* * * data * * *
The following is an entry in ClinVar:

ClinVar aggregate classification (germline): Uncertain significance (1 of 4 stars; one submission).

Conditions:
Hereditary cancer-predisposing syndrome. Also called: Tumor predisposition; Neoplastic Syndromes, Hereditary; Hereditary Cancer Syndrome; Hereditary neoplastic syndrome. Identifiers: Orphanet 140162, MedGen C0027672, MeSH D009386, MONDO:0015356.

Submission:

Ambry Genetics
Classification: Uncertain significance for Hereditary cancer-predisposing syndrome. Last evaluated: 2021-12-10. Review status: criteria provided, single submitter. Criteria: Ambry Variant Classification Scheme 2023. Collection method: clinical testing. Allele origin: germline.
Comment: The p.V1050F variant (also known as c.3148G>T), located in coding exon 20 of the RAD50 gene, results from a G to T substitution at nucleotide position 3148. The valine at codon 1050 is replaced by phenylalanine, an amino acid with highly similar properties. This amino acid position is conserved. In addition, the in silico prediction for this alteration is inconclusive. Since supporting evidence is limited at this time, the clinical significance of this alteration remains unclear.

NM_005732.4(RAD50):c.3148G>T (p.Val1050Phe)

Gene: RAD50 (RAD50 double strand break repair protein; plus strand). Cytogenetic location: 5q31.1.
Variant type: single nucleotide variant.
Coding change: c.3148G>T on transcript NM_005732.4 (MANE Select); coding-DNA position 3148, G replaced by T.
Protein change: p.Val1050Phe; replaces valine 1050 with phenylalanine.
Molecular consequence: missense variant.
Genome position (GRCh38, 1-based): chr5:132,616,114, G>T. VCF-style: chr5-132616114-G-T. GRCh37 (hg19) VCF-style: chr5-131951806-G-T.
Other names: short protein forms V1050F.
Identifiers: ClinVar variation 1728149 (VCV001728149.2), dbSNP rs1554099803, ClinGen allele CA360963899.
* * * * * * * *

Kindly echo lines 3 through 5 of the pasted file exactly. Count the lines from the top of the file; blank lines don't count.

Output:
Conditions:
Hereditary cancer-predisposing syndrome. Also called: Tumor predisposition; Neoplastic Syndromes, Hereditary; Hereditary Cancer Syndrome; Hereditary neoplastic syndrome. Identifiers: Orphanet 140162, MedGen C0027672, MeSH D009386, MONDO:0015356.

Submission: